From Fossil Capitalism to Green Democracy
From Fossil Capitalism to Green Democracy
An interview with Kate Aronoff about her new book Overheated: How Capitalism Broke the Planet—And How We Fight Back.
Booked is a series of interviews about new books. For this edition, Lyra Walsh Fuchs spoke to Kate Aronoff, the author of Overheated: How Capitalism Broke the Planet—And How We Fight Back (Bold Type Books).
Lyra Walsh Fuchs: You came to Overheated with years of experience reporting on climate change and advocating for a Green New Deal. Was there anything that surprised you over the course of writing this book?
Kate Aronoff: I initially set out to write about climate denial, but the book became more about democracy. A lot of strains of anti-democratic and climate denialist thinking converge theoretically, and there’s also the fact that people like Charles Koch have funded efforts to erode U.S. democracy.
Walsh Fuchs: For a long time the orthodoxy in environmental advocacy has emphasized our personal responsibility as consumers. You trace how the fossil fuel industry created that myth, naming some of the villains that got us to this point, such as Koch, specific companies, and even particular research papers with outsized influences. Who or what do you think holds the most blame, and what do they owe the rest of the world?
Kate Aronoff: Most blame obviously falls on the fossil fuel companies for spending years after they knew about the existence of climate change actively misleading the public about whether it was happening and what should be done about it. From there, the story gets a little bit more complicated, because there is a spectrum of responsibility. Individual responsibility is a bad way to think about the climate crisis; no one individual is going to transform the energy system, for instance, and no one individual has poured prodigious amounts of carbon dioxide into the atmosphere. Similarly, fossil executives are not bad people, individually. It’s not that they get up every morning and say, “I want to pollute the planet and make politics bad.” It’s that they are they are part of a system that depends on making profits. Corporations have a legal responsibility to make profits, and that process is reliant on the extraction and exploitation of land and labor.
Part of why I write and talk about capitalism is that it helps frame that question of responsibility. The supervillain narrative of the climate crisis, that this tiny group of actors plotted and schemed in order to delay progress, is in some sense very true. But we need to understand that even the worst actors are part of an economic system and a belief system that makes this whole thing work. We have to look at the fact that capitalism is the problem. It makes the fossil fuel industry possible, and the fossil fuel industry, in turn, makes capitalism possible. Without understanding that relationship, it’s hard to make much progress.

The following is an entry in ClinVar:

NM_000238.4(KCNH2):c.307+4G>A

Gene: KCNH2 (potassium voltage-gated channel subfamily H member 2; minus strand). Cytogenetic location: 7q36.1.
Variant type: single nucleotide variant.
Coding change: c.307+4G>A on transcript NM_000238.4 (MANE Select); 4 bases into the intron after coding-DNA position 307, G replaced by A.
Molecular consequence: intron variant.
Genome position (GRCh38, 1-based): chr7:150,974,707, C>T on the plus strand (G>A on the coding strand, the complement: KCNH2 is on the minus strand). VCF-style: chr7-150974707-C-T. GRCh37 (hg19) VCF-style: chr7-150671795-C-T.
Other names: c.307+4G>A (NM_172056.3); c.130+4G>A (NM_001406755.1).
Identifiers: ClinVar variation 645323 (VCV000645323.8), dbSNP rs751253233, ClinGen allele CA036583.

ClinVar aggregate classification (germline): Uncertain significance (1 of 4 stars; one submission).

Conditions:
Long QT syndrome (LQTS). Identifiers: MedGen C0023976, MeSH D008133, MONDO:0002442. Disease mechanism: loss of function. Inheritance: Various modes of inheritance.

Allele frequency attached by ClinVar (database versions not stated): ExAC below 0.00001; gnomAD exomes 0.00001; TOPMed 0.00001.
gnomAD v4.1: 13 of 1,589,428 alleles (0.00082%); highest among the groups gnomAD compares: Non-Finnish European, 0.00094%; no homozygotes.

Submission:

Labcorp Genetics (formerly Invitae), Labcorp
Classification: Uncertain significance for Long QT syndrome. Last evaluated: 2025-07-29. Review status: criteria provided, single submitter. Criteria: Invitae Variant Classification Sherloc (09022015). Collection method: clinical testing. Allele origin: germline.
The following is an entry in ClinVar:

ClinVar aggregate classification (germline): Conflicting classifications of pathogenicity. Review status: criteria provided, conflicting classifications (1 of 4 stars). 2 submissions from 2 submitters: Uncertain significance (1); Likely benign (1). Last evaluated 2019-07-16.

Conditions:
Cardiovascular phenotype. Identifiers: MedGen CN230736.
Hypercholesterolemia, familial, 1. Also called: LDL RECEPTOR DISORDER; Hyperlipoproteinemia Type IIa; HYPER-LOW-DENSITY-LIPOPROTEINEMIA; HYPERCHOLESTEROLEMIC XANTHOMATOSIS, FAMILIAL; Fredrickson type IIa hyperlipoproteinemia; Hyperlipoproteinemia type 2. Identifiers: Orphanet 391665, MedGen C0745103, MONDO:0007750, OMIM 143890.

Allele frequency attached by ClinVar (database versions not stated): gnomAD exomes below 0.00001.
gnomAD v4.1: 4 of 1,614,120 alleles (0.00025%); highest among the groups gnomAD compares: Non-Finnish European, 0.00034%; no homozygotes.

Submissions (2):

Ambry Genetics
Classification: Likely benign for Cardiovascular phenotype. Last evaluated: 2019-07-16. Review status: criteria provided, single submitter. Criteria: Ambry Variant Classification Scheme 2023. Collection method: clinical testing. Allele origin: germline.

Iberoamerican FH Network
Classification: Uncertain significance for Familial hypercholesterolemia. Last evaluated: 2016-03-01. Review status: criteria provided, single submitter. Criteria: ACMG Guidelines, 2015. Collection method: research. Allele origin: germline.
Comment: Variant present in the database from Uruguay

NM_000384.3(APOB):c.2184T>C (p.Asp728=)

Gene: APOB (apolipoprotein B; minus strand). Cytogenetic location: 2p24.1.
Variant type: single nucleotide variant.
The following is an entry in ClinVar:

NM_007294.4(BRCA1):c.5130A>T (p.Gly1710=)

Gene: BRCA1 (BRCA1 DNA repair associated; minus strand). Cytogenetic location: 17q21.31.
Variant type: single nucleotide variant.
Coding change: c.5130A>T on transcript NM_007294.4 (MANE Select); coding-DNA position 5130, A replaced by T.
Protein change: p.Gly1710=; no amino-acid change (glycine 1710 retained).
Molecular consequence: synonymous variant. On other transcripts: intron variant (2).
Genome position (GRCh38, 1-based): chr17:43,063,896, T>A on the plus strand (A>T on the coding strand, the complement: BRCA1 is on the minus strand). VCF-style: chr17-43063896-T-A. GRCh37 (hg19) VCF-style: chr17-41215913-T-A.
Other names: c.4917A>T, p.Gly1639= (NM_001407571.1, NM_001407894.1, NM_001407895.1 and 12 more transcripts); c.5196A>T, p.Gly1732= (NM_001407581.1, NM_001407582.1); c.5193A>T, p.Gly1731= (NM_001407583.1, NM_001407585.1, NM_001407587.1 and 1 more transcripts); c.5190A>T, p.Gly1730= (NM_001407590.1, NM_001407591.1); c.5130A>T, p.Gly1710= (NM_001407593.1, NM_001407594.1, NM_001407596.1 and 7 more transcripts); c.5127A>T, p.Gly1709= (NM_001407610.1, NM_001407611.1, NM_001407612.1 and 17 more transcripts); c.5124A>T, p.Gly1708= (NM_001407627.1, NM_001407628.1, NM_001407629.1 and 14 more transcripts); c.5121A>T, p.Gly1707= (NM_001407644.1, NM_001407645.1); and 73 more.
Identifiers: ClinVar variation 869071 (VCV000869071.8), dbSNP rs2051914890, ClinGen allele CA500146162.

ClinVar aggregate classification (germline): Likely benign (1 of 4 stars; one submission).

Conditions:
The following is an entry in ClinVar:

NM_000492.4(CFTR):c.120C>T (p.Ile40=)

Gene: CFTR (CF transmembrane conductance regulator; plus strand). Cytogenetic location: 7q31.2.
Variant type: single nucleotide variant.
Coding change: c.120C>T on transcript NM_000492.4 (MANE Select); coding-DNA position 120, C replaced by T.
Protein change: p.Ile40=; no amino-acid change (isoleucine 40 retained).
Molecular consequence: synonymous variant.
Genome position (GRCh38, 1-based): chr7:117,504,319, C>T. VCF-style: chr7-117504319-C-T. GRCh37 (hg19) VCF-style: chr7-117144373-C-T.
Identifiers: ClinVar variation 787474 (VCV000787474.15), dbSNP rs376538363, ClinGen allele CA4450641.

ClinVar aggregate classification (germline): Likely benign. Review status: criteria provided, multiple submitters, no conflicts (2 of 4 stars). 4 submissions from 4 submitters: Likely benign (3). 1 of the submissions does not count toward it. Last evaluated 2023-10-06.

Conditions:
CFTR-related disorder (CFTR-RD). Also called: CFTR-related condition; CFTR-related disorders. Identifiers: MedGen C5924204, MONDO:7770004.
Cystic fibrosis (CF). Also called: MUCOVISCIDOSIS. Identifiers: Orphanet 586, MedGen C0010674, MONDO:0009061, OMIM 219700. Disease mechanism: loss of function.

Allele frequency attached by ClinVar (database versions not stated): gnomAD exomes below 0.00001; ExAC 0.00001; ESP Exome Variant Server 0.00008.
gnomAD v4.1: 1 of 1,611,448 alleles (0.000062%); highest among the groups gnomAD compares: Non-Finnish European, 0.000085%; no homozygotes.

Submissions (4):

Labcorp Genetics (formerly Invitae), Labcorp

It’s a tricky balance, because it’s very helpful to the climate movement to be able to say, “These people did it,” and “These companies did it,” especially as a corrective to all the rhetoric about riding your bike to work and changing light bulbs. But what I try to do in the book is step back a little bit and look at how our social contract makes those dynamics possible. Just kneecapping the fossil fuel industry will not in itself make for a more sustainable world.
Walsh Fuchs: You also write about creating the conditions for a nonviolent economy, bringing together “defund the police” and other justice movements. What are some non-reformist reforms that bring us toward what you call a post-carbon abolition democracy?
Aronoff: I spend the first half of the book looking at how the big solutions to dealing with the climate crisis have been taken off the table and rendered politically irrelevant. The second half of the book looks at what ideas we can put back on the table, as well as new ideas that have cropped up in the last couple decades, specifically since Occupy Wall Street, the Movement for Black Lives, and Bernie Sanders’s presidential campaigns. Big movements have put new policy ideas onto the agenda, including the Green New Deal.